This afternoon, after close to 8 hours of conversation and debate, the Arkansas Senate Education committee passed SB294, the omnibus education reform bill, also known as the Arkansas LEARNS Act.
The bill was filed Monday evening and scheduled for a 9:00 a.m. hearing this morning. The public was given close to two days of notice. So much notice, in fact, that the Star City school district was able to dismiss many of their teachers—on a school today—to attend the hearing.
Nonetheless, over the last few days, many in the Educational Industrial Complex have been completely up in arms. According to these concerned citizens, the bill is being "rushed" through the legislature and the public is not being given enough time to weigh in on it. This battle cry has been repeated by Democratic legislators and the Arkansas Democrat Party as well.
So what's the answer? Is the bill being "rammed" through the legislature? I say no.
Here's several reasons why:
The governor even told us what the name of the bill was going to be when she released her "Arkansas LEARNS" plan during the campaign last year — nearly 6 months ago.
Countless legislative candidates campaigned on educational freedom during the last several election cycles, including the most recent one. Creating universal educational freedom is a significant part of what this bill does and anyone who has been paying attention to Arkansas policy in the last decade have had an abundance of time to study school choice and let their elected officials know what they think about it. At minimum, they've had since November 10, 2022, the day after the election, nearly four months ago.
Our faithful readers probably remember; we did an extensive write up on it here. And in fact, there was so much detail released at that point, we were able to conduct statewide polling on the LEARNS Act. (No surprise, Arkansas voters love it.)
This includes — just in the last few weeks — national interviews on Fox News, statewide interviews with the Arkansas Democrat-Gazette, and more. They've taken questions, explained their process and logic, and made their case. It's simply unserious to suggest that this plan has been somehow hidden from public view.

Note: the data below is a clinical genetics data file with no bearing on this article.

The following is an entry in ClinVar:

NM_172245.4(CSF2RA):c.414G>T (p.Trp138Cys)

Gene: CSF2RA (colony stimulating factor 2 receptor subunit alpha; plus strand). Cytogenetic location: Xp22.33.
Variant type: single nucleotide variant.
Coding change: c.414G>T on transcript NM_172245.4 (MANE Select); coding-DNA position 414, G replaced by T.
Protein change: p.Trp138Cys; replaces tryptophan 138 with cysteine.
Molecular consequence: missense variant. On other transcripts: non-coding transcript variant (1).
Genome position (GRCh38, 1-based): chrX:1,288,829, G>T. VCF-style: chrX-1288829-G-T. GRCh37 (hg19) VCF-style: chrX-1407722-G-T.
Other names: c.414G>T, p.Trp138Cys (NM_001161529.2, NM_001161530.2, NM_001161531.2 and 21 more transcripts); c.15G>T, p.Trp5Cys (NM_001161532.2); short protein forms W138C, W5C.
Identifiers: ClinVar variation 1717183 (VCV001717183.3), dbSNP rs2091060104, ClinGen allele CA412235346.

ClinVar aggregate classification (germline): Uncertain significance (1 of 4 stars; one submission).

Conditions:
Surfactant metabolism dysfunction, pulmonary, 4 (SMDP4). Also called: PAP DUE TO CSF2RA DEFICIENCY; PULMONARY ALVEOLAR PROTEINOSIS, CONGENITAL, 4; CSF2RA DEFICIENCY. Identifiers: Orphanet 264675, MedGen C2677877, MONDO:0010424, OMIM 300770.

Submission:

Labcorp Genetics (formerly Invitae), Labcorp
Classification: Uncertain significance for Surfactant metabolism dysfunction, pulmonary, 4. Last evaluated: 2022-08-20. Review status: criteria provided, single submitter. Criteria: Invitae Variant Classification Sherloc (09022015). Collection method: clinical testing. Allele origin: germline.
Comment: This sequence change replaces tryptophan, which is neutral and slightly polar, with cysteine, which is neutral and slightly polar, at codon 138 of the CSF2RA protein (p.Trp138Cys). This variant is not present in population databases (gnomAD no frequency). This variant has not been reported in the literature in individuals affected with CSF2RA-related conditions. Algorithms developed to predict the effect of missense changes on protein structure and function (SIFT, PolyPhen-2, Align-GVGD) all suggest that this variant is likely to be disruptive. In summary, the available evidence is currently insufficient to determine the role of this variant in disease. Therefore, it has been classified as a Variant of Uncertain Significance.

You wouldn't know if from all of the hysteria online, but today was just Step 1 of the legislative process. The bill will still have to go through the full Senate, which will happen tomorrow at the earliest. Then the bill will go to the House side of the legislature where it will have to clear the 20-person Education committee and then the full House before arriving on the governor's desk. House Education meets tomorrow, but won't have the bill yet. The earliest they will be able to hear the bill would be next Tuesday morning.
Perhaps Senate Minority Leader Greg Leding said it best when he spoke to KARK and accidentally said the quiet part out loud:
“Last I heard, the plan is to run this bill in committee Wednesday…That’s less than 48 hours’ notice...So, we certainly think we need more time…Our main concern are the vouchers and the repeal of the Fair Teacher Dismissal Act. Those are two things that as long as those are main components of this bill, I can’t see any way that I’d personally be able to vote for it."
It sure sounds like Arkansas Democrats don't really need more time to make up their minds; they’ve already decided they’re against it, (even though even Leding admitted there are parts of the bill Democrats like). They want more time to raise a ruckus and try to derail it.
Are there times when legislation is carelessly rammed through in the dark of night? Absolutely. For example, consider when Congress filed and passed a $1.7 trillion spending bill around Christmas last year in 48 hours. That bill was more than 4,000 pages. The public had virtually no chance to weigh in.
This is not that.
Arkansans are free to dislike this bill — although most of them like it, and for good reason. But let's not pretend this is something that it isn't.
You can read SB294 here. It now heads to the full Senate for a vote.